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antiquity appears basis beauty better Book called carried Celt Celtic Celtic genius century character clear comes common criticism deal difference doubt element emotion England English Englishman Eugene O'Curry evidence fact feeling force French friends genius German give given Greek ground hand handling head instance interest Ireland Irish kind land language Latin learning less literature lives look Lord magic manner manuscripts materials matter means ment mind Nash nature never Norman O'Curry object once origin perception perhaps poem poet poetical poetry possess produced prove question quick quoted race remains remarks rhetoric Roman Saxon seems seen sense sentiment side speaking speech spirit story style surely Taliesin Teutonic things tion touch traces tradition true turn Wales Welsh whole
Page 168 - The moon shines bright : — In such a night as this, When the sweet wind did gently kiss the trees, And they did make no noise ; in such a night, Troilus, methinks, mounted the Trojan walls, And sigh'd his soul toward the Grecian tents, Where Cressid lay that night.
Page 168 - These are the forgeries of jealousy: And never, since the middle summer's spring, Met we on hill, in dale, forest, or mead, By paved fountain or by rushy brook, Or in the beached margent of the sea, To dance our ringlets to the whistling wind, But with thy brawls thou hast disturb'd our sport.
Page 136 - Thee Sion and the flowery brooks beneath, That wash thy hallow'd feet, and warbling flow, Nightly I visit: nor sometimes forget Those other two equall'd with me in fate, So were I equall'd with them in renown, Blind Thamyris and blind Maeonides, And Tiresias and Phineus prophets old.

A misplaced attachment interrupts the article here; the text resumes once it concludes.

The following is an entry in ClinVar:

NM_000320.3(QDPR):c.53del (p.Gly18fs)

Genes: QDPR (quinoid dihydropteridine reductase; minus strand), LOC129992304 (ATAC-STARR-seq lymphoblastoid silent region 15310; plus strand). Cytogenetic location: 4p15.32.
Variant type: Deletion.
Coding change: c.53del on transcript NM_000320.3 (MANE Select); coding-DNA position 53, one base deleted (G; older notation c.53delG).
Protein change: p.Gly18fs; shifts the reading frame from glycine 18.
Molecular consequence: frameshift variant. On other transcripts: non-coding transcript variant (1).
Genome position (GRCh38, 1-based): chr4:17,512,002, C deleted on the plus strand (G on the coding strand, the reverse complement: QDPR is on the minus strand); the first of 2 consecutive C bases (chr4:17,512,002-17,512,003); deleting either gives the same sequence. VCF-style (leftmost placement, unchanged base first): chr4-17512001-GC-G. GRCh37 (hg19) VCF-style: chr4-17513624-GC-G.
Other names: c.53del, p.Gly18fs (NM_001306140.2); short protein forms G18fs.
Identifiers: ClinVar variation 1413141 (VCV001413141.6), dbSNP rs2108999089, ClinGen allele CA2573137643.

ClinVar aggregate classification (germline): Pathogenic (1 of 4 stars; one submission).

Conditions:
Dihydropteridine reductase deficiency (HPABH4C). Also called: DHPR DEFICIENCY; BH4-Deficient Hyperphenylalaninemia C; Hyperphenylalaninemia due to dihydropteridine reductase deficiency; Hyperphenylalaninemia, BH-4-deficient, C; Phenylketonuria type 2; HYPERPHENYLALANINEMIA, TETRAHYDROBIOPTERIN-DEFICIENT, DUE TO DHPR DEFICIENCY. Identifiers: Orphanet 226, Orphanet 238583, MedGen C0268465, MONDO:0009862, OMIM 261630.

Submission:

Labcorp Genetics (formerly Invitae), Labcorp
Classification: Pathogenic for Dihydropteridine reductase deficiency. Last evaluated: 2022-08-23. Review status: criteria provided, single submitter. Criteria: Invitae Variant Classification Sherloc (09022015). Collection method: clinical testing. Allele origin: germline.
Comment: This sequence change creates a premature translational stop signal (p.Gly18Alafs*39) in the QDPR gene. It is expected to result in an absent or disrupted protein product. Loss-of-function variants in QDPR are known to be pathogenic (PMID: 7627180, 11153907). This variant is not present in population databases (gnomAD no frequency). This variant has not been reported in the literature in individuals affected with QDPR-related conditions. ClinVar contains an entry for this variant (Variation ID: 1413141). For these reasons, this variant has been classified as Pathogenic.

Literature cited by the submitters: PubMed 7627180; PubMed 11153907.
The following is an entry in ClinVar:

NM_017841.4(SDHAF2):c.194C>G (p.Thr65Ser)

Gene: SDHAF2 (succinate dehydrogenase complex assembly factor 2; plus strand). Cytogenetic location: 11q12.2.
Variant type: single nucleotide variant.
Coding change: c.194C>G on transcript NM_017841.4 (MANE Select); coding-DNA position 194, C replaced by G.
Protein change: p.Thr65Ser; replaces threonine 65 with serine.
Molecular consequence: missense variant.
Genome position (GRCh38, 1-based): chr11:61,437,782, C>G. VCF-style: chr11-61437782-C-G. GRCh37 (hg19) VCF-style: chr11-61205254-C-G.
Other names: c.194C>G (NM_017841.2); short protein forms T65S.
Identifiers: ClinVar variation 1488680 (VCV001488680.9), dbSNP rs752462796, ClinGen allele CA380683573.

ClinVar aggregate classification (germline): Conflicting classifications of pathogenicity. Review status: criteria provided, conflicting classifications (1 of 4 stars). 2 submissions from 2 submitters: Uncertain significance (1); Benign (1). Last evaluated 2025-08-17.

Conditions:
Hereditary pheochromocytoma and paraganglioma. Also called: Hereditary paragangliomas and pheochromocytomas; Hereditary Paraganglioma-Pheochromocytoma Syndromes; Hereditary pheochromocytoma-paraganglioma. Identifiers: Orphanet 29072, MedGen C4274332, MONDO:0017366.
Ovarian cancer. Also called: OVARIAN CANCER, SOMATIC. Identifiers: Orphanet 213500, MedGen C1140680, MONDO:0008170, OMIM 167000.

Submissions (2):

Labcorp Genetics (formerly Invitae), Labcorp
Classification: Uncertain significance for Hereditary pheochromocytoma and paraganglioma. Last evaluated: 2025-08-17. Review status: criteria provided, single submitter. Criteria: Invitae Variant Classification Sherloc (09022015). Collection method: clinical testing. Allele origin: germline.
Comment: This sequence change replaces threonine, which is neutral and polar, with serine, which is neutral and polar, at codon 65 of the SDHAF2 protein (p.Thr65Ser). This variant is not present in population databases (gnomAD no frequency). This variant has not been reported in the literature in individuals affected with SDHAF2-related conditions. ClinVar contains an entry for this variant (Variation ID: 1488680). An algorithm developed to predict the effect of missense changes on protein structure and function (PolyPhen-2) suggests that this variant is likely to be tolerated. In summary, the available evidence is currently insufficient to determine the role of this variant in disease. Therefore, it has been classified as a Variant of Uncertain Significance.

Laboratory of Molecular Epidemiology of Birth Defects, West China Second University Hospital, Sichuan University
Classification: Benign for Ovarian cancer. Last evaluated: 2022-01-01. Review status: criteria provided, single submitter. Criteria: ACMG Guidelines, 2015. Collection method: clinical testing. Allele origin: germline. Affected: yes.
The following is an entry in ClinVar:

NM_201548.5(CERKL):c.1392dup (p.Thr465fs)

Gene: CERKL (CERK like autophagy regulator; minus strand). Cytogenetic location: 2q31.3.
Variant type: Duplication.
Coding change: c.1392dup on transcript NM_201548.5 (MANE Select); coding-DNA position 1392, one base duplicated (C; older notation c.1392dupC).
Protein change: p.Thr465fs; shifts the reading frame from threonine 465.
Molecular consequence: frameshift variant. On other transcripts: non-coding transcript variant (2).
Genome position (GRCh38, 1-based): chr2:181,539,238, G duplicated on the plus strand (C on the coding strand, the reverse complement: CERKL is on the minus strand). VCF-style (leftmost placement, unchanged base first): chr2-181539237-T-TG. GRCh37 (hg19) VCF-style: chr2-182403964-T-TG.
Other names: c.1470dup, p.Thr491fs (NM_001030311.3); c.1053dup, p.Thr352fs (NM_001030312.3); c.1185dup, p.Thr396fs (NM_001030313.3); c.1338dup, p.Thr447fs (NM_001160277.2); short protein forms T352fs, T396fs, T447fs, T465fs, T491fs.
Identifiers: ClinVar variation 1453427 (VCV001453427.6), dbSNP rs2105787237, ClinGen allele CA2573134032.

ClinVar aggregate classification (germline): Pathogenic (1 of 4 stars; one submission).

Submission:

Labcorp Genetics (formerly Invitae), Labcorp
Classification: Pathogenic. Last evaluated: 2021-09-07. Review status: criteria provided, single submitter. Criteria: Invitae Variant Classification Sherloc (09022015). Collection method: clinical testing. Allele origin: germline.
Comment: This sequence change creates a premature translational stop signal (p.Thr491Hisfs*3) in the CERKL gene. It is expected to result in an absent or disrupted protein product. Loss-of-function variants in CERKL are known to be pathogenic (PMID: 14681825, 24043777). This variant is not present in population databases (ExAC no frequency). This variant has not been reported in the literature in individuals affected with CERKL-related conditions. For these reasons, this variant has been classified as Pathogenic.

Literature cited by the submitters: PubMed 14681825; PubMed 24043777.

Page 156 - My days are in the yellow leaf; The flowers and fruits of love are gone; The worm, the canker, and the grief Are mine alone! The fire that on my bosom preys, Is lone as some volcanic isle; No torch is kindled at its blaze — A funeral pile!
Page 168 - In such a night, Did Thisbe fearfully o'ertrip the dew, And saw the lion's shadow ere himself, And ran dismay'd away. Lor. In such a night, Stood Dido with a willow in her hand Upon the wild sea-banks, and waved her love To come again to Carthage.
Page 167 - I know a bank where the wild thyme blows, Where ox-lips and the nodding violet grows ; Quite over-canopied with luscious woodbine, With sweet musk-roses, and with eglantine...
Page 56 - Salmon of Llyn Llyw told them of Mabon. 'With every tide I go along the river upwards, until I come near to the walls of Gloucester, and there have I found such wrong as I never found elsewhere.
Page 160 - More yellow was her head than the flower of the broom, and her skin was whiter than the foam of the wave, and fairer were her hands and her fingers than the blossoms of the wood anemone amidst the spray of the meadow fountain.
Page 158 - The Celt's quick feeling for what is noble and distinguished gave his poetry style; his indomitable personality gave it pride and passion; his sensibility and nervous exaltation gave it a better gift still, the gift of rendering with wonderful felicity the magical charm of nature.